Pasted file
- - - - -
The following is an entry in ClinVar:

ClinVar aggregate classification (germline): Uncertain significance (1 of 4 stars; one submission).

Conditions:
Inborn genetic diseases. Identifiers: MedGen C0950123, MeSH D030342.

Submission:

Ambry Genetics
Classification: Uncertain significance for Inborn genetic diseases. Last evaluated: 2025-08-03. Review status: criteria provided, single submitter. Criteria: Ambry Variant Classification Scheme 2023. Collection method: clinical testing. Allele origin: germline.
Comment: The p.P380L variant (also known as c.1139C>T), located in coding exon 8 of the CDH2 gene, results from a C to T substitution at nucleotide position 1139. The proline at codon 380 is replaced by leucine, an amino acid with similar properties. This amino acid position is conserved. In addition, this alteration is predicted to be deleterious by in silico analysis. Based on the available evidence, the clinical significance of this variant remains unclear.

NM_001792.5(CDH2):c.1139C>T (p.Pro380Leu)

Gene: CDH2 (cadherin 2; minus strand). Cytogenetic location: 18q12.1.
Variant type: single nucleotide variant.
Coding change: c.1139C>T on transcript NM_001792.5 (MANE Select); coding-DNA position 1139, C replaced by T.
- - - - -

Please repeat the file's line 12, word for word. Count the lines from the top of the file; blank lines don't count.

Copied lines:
Coding change: c.1139C>T on transcript NM_001792.5 (MANE Select); coding-DNA position 1139, C replaced by T.